In 1959, after lunch one day, the poet Frank O’Hara founded a movement known as Personism. In the tradition of other great cultural movements–Dada, Fluxus, punk–Personism makes serious points in unserious ways. In Personism: A Manifesto, O’Hara wrote that the movement’s aim was to “put the poem . . . between two persons, instead of two pages.” He said that he got the idea for Personism when, while writing a poem to a “blond” he was in love with, he realized “that if I wanted to I could use the telephone instead of writing the poem.” O’Hara predicted, hopefully, that Personism would be “the death of literature as we know it.” Of course, he was wrong. Literature never even noticed that Personism existed.

And yet Personism lives. O’Hara’s thread has been picked up (unwittingly, no doubt) by a fellow inhabitant of Massachusetts. Listening to the song “High School” on Lou Barlow’s new CD, Winning Losers: A Collection of Home Recordings, it seems conceivable that, for entirely different reasons, Personism may yet be the death of literature. I mean if Frank O’Hara (or Walt Whitman or Arthur Rimbaud or Vladimir Mayakovski, for that matter) had come of age after 1965, he more than likely would have taken up a guitar instead of a pen. And conversely, if Lou Barlow had grown up prior to the Beatles, he might very well have made books instead of records. But the rock stage is a far more powerful and attractive forum than the bookshelf. The next potential generation of American poets is rocking, not writing.

That’s not to say that every doofus making rock music is a major poet. Eddie Vedder isn’t Whitman or Rimbaud. And Kurt Cobain, for all his promise, didn’t stick around long enough to really define himself. As for the plethora of rock stars whose contraptions might or might not make it past the editorial board of a high school literary magazine (Billy Corgan, J. Mascis, Dave Pirner), theirs are the products (contrary to what you may have read recently in these pages about Drag City Records) that will soon be deservedly forgotten. The rock stars who would’ve made the best poets don’t move a lot of units.

Lou Barlow has released numerous albums and EPs and singles, some with his band Sebadoh and some solo, under the name Sentridoh; the new CD is credited to “Louis Barlow’s acoustic Sentridoh.” (That he was once a member of Dinosaur Jr. seems irrelevant now.) It contains ten songs recorded on a four-track cassette recorder between 1989 and 1993 and features Barlow alone, playing “guitars (4, 5, or 6 strings), percussion, chord organ, piano.”

When I listen to Sebadoh I program my CD player to skip all the songs not written by Barlow. His songs–from the anemically anthemic “Gimme Indie Rock” on Rocking the Forest, to the archpop of “The Freed Pig” on Sebadoh III to the aching “Soul and Fire” on Bubble & Scrape–display an embarrassingly honest, self-effacing willingness to reveal what most people and songwriters go to great lengths to conceal.

Barlow writes little autobiographies about subjects as disparate as masturbation, emotional cowardice, and pot smoking with the same disarming mix of intellectualness and dumbness and of artistry and artlessness. His lyrics are more self-critical than those of any other rock songwriter past or present, and his gestures (musically, lyrically, merchandisingly) invariably strive for understatement rather than rock’s typical overstatement. Frank O’Hara once wrote about one of his own poems, “It is even in prose, I am a real poet.” Winning Losers, too, is in prose.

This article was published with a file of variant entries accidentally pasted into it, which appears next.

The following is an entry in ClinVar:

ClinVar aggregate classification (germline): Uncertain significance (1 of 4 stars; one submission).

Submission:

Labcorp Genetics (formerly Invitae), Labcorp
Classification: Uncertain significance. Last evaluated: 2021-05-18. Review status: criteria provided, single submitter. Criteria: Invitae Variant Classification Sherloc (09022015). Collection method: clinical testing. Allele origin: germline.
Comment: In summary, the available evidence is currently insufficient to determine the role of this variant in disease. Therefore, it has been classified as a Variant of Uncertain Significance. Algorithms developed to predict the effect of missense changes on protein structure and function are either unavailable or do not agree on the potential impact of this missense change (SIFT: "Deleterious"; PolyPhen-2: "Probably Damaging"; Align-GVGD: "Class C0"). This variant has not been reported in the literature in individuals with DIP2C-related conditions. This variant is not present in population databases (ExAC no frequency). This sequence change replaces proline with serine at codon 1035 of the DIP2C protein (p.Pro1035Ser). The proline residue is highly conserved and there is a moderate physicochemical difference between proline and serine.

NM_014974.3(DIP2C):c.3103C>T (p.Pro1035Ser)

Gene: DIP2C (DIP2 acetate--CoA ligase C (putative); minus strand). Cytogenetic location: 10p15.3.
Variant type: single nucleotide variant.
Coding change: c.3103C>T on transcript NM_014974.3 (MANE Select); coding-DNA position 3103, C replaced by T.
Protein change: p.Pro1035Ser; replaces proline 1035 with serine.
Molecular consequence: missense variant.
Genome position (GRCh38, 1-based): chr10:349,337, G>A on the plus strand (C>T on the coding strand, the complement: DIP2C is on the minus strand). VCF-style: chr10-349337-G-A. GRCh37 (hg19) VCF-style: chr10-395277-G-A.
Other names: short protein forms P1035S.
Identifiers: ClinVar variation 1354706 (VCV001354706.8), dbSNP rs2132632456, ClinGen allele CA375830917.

And while it’s easy to target some kind of unseemly human curiosity with Barlow’s subject matter, that’s not where his punches land. The world isn’t reducible or explainable in a Barlow song. On “High School” it enters its protagonist–Barlow, undisguised–as a random hailstorm of irreconcilable words and pictures and it comes out as “nervous diarrhea” and “a little tune on my flute.”

The release of this record (I still call them records out of habit, but in this case the word is apt, since Winning Losers comes across more as a record of its creator’s moods and interests at a moment in time than as an album of rock songs) raises a question: why did Barlow feel the need to release solo material when he already has a forum, within the context of one of indie rock’s most respected bands, for presenting his songs in a seemingly uncompromised form?

Those familiar with Sebadoh know that the group is more like a cooperative arrangement among three solo performers. As composers they have nothing in common except mutual admiration; each member writes and sings his own very distinct songs. And while the songs on Winning Losers would have been perfectly at home on a Sebadoh record, there probably just wasn’t enough room for them. Besides, Lou’s songs always sounded like they should be off alone somewhere, sulking or skulking or thumbing their noses at something or other, anyway.

On a Sebadoh record, as distinct and separate as Barlow’s songs are, they are still Sebadoh songs. But Winning Losers is personal, embarrassing: like rifling through somebody’s diary–a sensation reinforced by the lo-fi recording and by Barlow’s magnificent, unaffected singing. The songs don’t function in the binary encoding of the compact disc but in the shared experience and empathy between Lou and the listener (singular). For their duration, the songs exist “between two persons,” like a phone call. It doesn’t sound as if Lou meant for this album to be sold in stores. When you listen to Winning Losers, you are being invited into his home, up to his bedroom, where he’ll sit on the edge of his bed amid dirty laundry and play you a few new ones on his acoustic guitar. “Want a bong hit?”

Art accompanying story in printed newspaper (not available in this archive): photo/Steve Gullick.